I think we’re all on the same page.

There are people who haven’t <<yet>> learned to just go ahead and experience the anxiety. Thankfully, nOCD can help people get through intense anxiety with it’s SOS feature. There’s nothing wrong with getting a reprieve from something you don’t know how to manage.

When you push the SOS button it asks if you’re struggling with an anxiety-producing thought or a strong urge to do a compulsion. The app helps you to face your fear or resist a compulsion. But, if the anxiety gets too overwhelming, hit the SOS button and the app will try to help distract you.

nOCD does far more than help with distraction by the way. The app not only teaches you how to use ERP but also takes you through each step. A video lesson is included and step-by-step guidance is given. nOCD collects and saves all your effort and provides a visual of your progress. This app is a great in-between session tool for people in therapy. For people who don’t have a therapist this app can take you through the same steps a therapist would. 

So…Is it OK to Use a Distraction to Resist a Compulsion? 

Resist compulsions
Every day with OCD is April Fool’s Day…Be ready!

Avoiding anxiety isn’t a drill that develops a skill. 

In order to beat OCD, you’ll need to develop the skill of allowing weird thoughts and uncomfortable feelings. You don’t beat OCD by distracting.

But, not all distraction is bad.

Life itself is a distraction. There are people to see, things to do and places to go. Living your life to the fullest may very well distract you from your thoughts and anxiety. Here’s a Mom who explains this concept very well: Proactive vs. Reactive Distractions

Unintended Distraction

I’ve created a Puzzle Book that is in Beta testing. I designed it to be a mild exposure exercise so that people with the doubting disease can confront their dislike for uncertainty. Some of the people testing it for me have already commented that time flies when they work on the puzzles.

Resist compulsions
Face it with a puzzle

The puzzlers expected an exposure exercise with a bit of anxiety. Although this puzzle book is by far the least anxiety-provoking of the 10, I didn’t anticipate it would be such a pleasant distraction!  

The point is there was no intention to be distracted. Sometimes an exposure exercise ends up being easier than thought. It makes it easier to go on to the next exposure. Always build momentum.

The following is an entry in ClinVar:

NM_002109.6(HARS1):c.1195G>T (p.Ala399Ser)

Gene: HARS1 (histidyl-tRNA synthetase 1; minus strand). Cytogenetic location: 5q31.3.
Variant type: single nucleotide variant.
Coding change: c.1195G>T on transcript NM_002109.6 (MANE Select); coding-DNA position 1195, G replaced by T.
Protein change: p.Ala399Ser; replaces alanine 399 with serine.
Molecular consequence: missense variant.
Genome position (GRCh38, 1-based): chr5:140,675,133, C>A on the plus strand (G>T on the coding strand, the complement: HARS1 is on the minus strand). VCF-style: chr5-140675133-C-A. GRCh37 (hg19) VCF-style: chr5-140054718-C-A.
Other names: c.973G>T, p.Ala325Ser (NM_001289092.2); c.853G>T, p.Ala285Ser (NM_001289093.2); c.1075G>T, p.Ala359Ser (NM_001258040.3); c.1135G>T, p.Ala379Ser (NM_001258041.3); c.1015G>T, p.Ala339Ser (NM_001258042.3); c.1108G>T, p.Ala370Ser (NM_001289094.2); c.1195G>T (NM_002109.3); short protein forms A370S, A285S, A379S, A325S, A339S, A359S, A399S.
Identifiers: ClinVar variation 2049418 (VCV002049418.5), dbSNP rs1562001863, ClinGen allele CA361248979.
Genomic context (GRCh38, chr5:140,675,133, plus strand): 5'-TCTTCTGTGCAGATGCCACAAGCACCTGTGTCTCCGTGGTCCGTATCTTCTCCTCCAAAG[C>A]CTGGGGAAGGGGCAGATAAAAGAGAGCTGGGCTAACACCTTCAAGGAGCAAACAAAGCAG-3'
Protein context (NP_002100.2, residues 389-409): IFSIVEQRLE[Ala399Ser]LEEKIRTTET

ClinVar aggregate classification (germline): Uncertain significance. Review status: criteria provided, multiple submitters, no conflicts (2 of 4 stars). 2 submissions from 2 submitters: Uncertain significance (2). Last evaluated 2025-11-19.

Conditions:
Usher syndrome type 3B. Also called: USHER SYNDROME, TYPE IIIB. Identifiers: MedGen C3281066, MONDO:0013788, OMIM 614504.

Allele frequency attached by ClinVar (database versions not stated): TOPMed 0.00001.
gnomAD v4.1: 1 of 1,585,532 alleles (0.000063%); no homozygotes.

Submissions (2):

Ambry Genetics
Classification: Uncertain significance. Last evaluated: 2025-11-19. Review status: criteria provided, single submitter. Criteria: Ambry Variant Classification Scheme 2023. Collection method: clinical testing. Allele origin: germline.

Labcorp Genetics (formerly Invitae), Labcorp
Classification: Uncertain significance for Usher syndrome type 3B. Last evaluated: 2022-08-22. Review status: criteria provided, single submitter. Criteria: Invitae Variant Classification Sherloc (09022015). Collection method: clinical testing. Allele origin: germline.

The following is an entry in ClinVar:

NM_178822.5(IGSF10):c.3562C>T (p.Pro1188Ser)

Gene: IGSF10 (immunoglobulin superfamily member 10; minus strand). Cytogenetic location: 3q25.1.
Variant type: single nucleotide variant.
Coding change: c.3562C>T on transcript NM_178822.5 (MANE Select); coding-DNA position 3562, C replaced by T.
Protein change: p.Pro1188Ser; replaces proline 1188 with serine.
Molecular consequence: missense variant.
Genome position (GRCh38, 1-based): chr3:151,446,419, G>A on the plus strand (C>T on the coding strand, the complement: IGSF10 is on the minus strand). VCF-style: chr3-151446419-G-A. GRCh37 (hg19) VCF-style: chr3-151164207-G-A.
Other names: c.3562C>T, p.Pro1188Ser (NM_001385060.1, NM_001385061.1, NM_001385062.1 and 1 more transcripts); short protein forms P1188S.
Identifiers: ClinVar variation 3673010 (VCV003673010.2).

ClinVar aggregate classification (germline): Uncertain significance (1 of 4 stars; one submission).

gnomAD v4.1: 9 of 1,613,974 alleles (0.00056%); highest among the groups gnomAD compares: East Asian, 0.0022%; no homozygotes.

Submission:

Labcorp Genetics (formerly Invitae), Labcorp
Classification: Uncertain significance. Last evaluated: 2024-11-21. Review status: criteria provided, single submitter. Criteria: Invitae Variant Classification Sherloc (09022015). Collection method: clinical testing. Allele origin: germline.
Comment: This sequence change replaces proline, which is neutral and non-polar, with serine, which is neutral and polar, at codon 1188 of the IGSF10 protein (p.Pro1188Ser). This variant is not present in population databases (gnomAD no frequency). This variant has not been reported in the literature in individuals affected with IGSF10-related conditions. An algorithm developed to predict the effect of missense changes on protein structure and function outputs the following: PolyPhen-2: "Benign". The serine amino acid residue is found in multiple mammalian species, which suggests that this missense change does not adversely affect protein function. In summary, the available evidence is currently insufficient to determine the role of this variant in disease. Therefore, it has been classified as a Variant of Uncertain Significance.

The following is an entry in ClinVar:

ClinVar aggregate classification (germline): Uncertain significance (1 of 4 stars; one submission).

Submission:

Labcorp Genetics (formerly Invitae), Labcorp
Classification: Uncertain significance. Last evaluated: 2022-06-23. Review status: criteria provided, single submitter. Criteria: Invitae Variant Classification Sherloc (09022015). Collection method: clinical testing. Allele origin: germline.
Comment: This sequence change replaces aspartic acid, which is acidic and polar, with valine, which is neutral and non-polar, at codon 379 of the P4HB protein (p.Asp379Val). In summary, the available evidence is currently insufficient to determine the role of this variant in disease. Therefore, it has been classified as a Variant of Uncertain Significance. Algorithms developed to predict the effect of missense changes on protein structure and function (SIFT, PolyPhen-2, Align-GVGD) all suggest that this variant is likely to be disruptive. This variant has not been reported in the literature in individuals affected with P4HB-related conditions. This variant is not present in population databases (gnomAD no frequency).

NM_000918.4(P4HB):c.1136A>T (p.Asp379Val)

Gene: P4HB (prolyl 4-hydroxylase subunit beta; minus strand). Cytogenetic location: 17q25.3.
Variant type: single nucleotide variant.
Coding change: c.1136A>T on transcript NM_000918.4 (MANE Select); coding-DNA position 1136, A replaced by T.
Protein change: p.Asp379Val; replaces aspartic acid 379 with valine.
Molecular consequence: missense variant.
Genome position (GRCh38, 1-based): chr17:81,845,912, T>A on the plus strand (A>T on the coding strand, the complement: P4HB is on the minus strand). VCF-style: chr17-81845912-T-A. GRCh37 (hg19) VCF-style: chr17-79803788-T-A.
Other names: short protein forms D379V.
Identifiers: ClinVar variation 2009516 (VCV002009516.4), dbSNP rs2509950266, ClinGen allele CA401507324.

Today’s Best Advice On How to Resist Compulsions:

Deliberately hitting the “distraction” button when you feel overwhelmed needs to be seen as a stepping stone, not a crutch. If you intentionally distract to avoid and continue this strategy…well, read the disadvantages above again. 

If you hit the “distraction” button, learn from it. Maybe you tried something too hard. Find an exposure exercise that challenges you–but doesn’t cause panic.

Be self-reflective about your motive for distracting. If you choose to distract, be mindful of what you’re doing. 

If life distracts you…if there are moments you forget you even have OCD…that sounds wonderful to me.

Please feel free to add your thoughts about distraction in the comments. As always, I’ll keep your name anonymous.

Resisting compulsions
Everything you ever wanted to know about how to resist compulsions

 

Are you addicted to compulsions?

Resisting compulsions
Questions? I can help!

If you have questions about how to resist compulsions add them to the comment section on this post. I’ll be sure to address your questions and give you…The Best Advice On How to Resist Compulsions

Compulsions: Do They Really Save Lives?

It’s not easy to resist compulsions when you think they save lives.

But wait a minute…are you on a mission to save lives? Wow, that’s extraordinary! What a stunning and exceptional way to live. 

That’s not how you feel though is it? Saving lives with compulsions is a heavy burden. It’s like having a young version of you on one shoulder and an adult version on the other. And, they just argue back and forth all day long about what’s real and what isn’t.

There’s a part of you that knows the compulsions…all the mental acts, repetitive movements, counting, sanitizing, checking, can’t really control whether someone lives or dies. But, then there’s this other part of you that just isn’t sure. 

The voice of OCD can be so convincing even in the presence of absurdity. “That toothpick on the sidewalk could cause someone to die of a prolonged muscle spasm.” It’s ridiculous but your anxiety is so high that you go back and pick up the toothpick.

What can you do to resist compulsions when you think they save lives?

  • Confront the absurdity with even more absurdity 
  • Admit you’re not qualified to save lives
  • Stick to your own set of rules, not OCD’s
  • Ask people if they want to be saved by you

Absurdity Meets Absurdity

It’s hard for you to be willing to see what happens if you resist compulsions. Part of you says nothing would happen. You’re definitely not 100% sure that compulsions save lives.

Resist Compulsions
This is something OCD would want!

Let’s challenge the thought that compulsions prevent bad things from happening with sarcasm. If there’s one thing that silences OCD, it’s humor or sarcasm. It’s a fantastic way to outwit OCD.